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What is the Great Exhibition and why did a Tory donor want another one?

A coloured lithograph of the transept of the Crystal Palace in Hyde Park. Picture: Getty Images

Boris Johnson promised to look into the pet project of a Tory party donor who was paying for the Downing Street flat renovations.

The Great Exhibition of 1851 was Britain’s chance to show the world its technological innovation.

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Boris Johnson is again facing questions after promising to advance the pet project of a Tory donor.

WhatsApp messages released on Thursday showed Johnson described the Downing Street flat as “a bit of a tip.”

He asked Lord Brownlow, a multimillion-pound former policeman turned businessman, to clear spending for its refurbishment.

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Curiously, texts also showed Johnson promised to take action on Lord Brownlow’s plan for a new Great Exhibition.

What was the Great Exhibition?

Britain’s first Great Exhibition in 1851 was organised by Prince Albert and held in London’s Hyde Park.

The five-month extravaganza was designed to showcase the best of the world’s innovation in the grand surrounds of Crystal Palace.

More than 100,000 items of the cutting-edge technology of the day — ranging from printing presses, to fire engines, to early bicycles — were on display.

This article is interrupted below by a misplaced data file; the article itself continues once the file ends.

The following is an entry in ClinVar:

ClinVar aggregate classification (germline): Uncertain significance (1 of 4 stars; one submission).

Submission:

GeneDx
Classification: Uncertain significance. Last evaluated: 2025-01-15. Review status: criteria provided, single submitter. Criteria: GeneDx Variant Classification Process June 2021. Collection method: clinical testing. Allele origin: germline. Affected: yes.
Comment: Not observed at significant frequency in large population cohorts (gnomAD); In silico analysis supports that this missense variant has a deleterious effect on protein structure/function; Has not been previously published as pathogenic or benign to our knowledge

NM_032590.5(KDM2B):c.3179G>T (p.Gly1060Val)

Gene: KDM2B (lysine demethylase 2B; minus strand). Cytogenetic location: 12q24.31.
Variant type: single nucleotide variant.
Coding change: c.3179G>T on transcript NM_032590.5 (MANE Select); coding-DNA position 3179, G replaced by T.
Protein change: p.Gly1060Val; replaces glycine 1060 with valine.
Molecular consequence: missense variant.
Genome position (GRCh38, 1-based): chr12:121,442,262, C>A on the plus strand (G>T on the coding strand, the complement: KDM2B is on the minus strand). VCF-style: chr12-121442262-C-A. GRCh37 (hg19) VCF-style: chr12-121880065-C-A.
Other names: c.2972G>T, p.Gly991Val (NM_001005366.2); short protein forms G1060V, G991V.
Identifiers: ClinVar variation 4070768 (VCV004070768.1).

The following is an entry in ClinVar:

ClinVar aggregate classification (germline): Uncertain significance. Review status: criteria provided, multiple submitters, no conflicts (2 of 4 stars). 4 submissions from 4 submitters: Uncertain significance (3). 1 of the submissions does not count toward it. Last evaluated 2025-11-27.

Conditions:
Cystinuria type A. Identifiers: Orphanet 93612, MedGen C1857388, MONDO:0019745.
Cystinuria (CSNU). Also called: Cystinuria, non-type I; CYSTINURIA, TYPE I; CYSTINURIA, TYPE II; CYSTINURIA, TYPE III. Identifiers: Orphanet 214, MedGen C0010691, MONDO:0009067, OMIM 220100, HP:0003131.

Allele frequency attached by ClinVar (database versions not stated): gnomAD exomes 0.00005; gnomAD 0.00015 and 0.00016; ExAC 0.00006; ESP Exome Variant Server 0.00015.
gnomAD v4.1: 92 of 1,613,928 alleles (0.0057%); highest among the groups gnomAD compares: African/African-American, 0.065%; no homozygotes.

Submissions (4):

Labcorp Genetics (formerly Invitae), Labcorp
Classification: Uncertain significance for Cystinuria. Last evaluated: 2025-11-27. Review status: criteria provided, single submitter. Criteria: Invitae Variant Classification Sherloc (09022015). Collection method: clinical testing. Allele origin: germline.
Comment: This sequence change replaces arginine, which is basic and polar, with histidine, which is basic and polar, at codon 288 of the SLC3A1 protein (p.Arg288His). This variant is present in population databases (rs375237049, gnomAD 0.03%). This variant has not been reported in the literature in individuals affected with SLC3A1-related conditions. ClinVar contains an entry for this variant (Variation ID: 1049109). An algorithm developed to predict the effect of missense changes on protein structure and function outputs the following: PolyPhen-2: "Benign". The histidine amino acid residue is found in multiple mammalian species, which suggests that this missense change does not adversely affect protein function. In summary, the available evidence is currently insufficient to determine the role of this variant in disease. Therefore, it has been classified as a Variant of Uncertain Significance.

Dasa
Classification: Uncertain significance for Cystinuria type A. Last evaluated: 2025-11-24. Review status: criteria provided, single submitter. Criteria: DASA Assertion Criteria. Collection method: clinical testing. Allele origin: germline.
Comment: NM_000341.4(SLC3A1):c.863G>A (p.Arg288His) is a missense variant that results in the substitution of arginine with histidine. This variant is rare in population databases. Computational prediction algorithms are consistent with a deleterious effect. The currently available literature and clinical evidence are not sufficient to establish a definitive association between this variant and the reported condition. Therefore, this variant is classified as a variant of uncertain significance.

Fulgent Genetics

Contributors from around the world brought with them the best products under the key themes of machinery, manufactures, fine arts, and raw materials.

As the host, Britain occupied half the display space inside the palace.

Crystal Palace was built for the Great Exhibition of 1851 in London.

What were some of the memorable inventions showcased at the Great Exhibition?

According to the British Library, the biggest exhibit was a massive hydraulic press that lifted the metal tubes of a bridge at Bangor. Each tube weighed 1,114 tons but the press was operated by just one man.

A steam hammer was also on display, which apparently with equal accuracy could forge the main bearing of a steamship or gently crack an egg.

Other exhibits included an adding machine, a defensive umbrella, and a sportsman’s knife made with 80 blades.

According to the library’s research, machinery was the main attraction.

A coloured lithograph of a model elephant with howdah in the Indian section of Crystal Palace.

There was a printing press that could churn out 5,000 copies of a newspaper per hour, a machine that folded envelopes, and another for making cigarette.

Among the international displays, Canada sent a fire engine with painted panels showing Canadian scenes. India contributed an elaborate throne of carved ivory, a coat embroidered with pearls, emeralds, and rubies.

Another famous invention to come out of the Great Exhibition that we regularly use today is the flushing public toilet.

George Jennings, a Brighton plumber, installed his flushing toilets in Crystal Palace, a blog post on The Victorian said.

For a penny, participants received a clean seat, a towel, a comb and a shoe shine.

Moving machinery at the Great Exhibition.

What happened to Crystal Palace?

The Crystal Palace was moved to Sydenham in south London after the exhibition finished.

It was destroyed by fire in 1936.

What happened to the plans for the Great Exhibition 2.0?

Lord Brownlow reportedly had a meeting with Culture Secretary Oliver Dowden about the plan after the text message exchange with the prime minister.

However, the government did not pursue the idea.

It will instead hold a series of events across the UK called “Unboxed.”

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